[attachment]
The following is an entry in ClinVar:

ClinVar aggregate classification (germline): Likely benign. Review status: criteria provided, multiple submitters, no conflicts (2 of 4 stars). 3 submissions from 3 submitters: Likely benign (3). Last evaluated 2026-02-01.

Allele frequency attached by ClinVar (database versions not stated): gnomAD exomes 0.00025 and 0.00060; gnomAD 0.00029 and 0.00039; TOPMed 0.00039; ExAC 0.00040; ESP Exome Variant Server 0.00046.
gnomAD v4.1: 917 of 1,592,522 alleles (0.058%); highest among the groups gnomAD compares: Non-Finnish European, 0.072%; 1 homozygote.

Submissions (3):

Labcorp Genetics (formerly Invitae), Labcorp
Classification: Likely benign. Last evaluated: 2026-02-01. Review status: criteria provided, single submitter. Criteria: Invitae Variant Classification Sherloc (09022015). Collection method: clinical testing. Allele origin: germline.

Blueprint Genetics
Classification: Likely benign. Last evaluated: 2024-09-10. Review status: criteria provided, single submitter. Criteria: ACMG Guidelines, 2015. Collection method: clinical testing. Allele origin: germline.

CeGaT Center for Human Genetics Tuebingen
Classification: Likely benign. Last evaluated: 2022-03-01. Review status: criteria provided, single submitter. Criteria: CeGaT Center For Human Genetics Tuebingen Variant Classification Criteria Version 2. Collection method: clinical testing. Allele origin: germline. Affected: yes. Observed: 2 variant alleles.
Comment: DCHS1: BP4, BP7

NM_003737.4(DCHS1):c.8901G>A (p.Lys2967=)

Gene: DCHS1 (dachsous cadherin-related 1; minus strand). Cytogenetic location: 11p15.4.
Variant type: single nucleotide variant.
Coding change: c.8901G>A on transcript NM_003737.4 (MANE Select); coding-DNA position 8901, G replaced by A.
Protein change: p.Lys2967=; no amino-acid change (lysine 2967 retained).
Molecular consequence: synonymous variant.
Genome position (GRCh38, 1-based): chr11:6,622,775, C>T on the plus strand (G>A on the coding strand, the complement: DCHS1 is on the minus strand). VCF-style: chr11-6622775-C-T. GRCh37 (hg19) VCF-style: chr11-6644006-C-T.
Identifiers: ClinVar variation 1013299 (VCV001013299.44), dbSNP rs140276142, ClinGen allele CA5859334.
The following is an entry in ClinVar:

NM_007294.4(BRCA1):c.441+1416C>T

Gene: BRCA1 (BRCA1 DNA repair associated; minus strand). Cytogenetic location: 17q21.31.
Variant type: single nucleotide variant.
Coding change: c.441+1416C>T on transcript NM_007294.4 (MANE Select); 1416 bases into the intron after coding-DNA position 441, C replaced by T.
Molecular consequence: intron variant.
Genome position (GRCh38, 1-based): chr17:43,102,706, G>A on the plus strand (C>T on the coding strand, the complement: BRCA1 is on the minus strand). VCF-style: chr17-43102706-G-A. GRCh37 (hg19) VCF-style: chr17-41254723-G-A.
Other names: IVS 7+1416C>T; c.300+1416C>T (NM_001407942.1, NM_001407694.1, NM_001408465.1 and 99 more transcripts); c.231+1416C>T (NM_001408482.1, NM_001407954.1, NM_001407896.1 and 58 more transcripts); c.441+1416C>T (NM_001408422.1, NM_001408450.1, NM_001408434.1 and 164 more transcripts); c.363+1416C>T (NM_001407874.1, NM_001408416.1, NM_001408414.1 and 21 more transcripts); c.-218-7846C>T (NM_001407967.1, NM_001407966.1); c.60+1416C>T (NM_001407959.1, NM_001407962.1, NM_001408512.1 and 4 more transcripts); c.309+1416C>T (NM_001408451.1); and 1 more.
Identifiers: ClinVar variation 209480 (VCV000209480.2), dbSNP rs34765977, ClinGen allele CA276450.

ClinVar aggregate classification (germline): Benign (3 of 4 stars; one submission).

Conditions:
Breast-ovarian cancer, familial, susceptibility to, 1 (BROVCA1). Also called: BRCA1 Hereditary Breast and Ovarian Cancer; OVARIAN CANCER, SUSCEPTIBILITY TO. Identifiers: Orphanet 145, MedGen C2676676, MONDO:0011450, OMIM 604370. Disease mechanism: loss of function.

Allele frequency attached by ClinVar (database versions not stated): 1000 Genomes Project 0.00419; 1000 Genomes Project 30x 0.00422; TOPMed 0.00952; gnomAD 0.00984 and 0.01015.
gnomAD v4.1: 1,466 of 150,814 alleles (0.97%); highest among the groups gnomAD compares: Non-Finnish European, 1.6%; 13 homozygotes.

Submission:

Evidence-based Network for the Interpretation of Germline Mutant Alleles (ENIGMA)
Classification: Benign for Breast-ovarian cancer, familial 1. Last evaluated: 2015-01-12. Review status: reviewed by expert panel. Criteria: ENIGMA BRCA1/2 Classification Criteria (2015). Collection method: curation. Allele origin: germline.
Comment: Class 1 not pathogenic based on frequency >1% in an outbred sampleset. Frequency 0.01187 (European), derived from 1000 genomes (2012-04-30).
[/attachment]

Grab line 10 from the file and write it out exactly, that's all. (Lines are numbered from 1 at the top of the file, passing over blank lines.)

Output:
CeGaT Center for Human Genetics Tuebingen